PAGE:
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As a new Angular user, I've ran into a problem where I can't have multiple directives with isolated scopes on one single element.

I have since realised, I can use attrs.$observe on the directive's link method, rather than an isolated scope, to stay up-to-date on an attribute's value. I want to make sure I'm doing things the right way though.

When should I use an isolated scope and when should I use attrs.$observe? For example...

Isolated Scope

App.directive('tooltip', function() {
    return {
        scope: {
            tooltip: '@'
        },
        link: function(scope, element) {
                element.enableSomeTooltip({
                    content: function() {
                        return scope.tooltip;
                    }
                });
        }
    }
});

attrs.$observe()

App.directive('tooltip', function() {
    return {
        link: function(scope, element, attrs) {
            var tooltip;
            attrs.$observe('tooltip', function(newTooltip) {
                tooltip = newTooltip;
            });
            element.enableSomeTooltip({
                content: function() {
                    return tooltip;
                }
            });
        }
    }
});

Both of the above have the same end result, right? So which is the 'correct' or 'Angular' way of doing things. If they don't have the same end result, please explain so I can better understand. Thanks!

Edit: I suppose I can also access the attribute other ways, such as via the element. E.g. element.attr('tooltip'). In this particular case however, the attribute contains an expression which needs parsing, which is why I'm reviewing the two options above.

share|improve this question
    
The way you access the attribute is not the only question. In the first version you have created an isolated scope, in the second not and your directive has access to the full parent scope. IMHO the first way is right if you write a reusable component(directive). the second way is right if you write a directive that is bound to you application domain. why: in the first way you define explicitly what is visible in you directive, in the second way you have access to all information in the parent scope. would you agree? – michael Jan 6 '14 at 20:11
    
I guess I would agree with you @mseemann. It seems there are various different ways to do things, I was under the impression that Angular was a lot more opinionated. I guess there is a bit more flexibility than I thought, more decisions to make as the developer. – Mike Jan 6 '14 at 22:04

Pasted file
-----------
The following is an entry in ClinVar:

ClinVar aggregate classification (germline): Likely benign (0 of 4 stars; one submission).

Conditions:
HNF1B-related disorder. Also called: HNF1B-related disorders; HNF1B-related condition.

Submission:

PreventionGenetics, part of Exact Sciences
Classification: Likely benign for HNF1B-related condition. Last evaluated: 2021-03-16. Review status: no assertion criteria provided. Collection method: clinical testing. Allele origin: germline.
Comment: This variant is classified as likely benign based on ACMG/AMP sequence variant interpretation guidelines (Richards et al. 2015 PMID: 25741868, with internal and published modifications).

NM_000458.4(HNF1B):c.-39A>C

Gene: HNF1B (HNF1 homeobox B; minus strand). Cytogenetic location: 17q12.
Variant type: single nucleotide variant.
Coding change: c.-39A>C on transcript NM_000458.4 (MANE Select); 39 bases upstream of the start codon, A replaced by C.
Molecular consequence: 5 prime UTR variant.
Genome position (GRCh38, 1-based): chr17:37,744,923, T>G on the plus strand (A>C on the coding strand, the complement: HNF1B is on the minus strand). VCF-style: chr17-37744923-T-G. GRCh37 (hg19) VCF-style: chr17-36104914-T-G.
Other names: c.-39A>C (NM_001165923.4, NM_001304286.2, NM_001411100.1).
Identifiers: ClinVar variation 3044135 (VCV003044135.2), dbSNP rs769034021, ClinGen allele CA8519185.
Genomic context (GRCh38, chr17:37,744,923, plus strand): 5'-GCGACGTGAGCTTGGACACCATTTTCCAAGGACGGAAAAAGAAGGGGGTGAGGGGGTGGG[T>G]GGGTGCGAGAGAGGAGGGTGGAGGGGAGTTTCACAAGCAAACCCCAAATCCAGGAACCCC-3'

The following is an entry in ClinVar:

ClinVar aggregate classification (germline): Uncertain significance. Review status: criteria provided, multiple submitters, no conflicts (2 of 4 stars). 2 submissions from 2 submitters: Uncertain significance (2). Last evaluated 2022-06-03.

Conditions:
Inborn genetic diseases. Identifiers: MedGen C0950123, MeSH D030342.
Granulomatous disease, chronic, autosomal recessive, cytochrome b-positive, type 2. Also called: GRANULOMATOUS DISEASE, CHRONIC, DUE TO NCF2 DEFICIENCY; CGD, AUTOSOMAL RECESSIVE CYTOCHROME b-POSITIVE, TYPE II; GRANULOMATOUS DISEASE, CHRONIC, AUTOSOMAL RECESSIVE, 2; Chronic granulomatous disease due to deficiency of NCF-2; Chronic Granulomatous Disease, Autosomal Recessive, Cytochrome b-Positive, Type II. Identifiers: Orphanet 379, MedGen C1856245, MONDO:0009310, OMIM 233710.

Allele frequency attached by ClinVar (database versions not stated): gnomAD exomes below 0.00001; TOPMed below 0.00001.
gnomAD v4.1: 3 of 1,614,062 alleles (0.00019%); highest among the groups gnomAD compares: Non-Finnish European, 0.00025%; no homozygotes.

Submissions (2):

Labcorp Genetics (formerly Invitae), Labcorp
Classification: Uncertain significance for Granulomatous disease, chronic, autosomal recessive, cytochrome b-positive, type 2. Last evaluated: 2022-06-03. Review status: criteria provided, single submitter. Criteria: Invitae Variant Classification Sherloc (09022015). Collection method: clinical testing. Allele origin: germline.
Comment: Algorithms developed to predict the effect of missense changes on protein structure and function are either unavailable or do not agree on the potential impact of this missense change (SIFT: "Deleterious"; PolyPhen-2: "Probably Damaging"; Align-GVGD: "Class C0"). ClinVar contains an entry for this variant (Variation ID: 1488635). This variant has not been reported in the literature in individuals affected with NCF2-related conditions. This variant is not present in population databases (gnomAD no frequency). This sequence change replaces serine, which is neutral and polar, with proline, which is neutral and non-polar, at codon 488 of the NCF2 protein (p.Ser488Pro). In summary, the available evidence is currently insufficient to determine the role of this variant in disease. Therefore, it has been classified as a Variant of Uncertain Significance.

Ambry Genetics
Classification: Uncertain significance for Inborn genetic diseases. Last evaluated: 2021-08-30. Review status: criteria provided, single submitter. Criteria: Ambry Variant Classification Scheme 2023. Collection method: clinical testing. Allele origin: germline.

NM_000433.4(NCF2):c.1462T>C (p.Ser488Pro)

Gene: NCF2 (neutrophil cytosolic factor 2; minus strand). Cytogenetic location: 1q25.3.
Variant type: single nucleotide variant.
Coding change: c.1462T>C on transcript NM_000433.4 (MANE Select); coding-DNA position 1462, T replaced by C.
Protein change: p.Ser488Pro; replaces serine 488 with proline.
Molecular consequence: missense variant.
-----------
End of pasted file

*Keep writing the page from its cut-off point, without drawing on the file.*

There are various ways, but usually only one correct way. I would agree with michael's assessment here. This tooltip is re-useable and therefore should have an isolated scope. Sounds like you have another directive, that also has an isolate scope on that same element. I would try to re-arrange your DOM to avoid that. Otherwise, you could consider baking the tooltip functionality into the other directive for that element only – Charlie Martin Jun 16 '14 at 17:18

I tend to use the isolated scope when making a reusable component that needs to bind data to its html template.

For example, if a directive is only calling some non-angular plugin (like Bootstrap or JQueryUI) and never creates an html template, there probably is not a lot of value in creating an isolate scope because attrs.$observe can grab an attribute's changed value and save the values to the directive's link closure without ever having to touch $scope.

HTML

 <div ng-controller="MyController as vm">
    <isolate-scope-directive message="vm.message"></isolate-scope-directive>
    <non-isolate-scope-directive message="{{vm.message}}"></non-isolate-scope-directive>
</div>

JS

angular.module('app').controller('MyController', function ($scope) {
    var vm = this;
    vm.message = 'Hello world';
    var i = 0;
    setInterval(function () {
        $scope.$apply(function () {
            vm.message = 'Hello world ' + i++;
        });
    }, 500);
});

angular.module('app').directive('isolateScopeDirective', function () {
    return {
        scope: {
            message: '='
        },
        link: function ($scope, element, attributes, controller) {},
        template: '<div>{{message}}</div>'
    };
});

angular.module('app').directive('nonIsolateScopeDirective', function () {
    return {
        link: function ($scope, element, attributes, controller) {
            attributes.$observe('message', function(newMessage){
                element.html(newMessage);
            });
        },
        template: '<div></div>'
    };
});

Here's a jsfiddle that shows this in action: http://jsfiddle.net/ow02cv5w/2/

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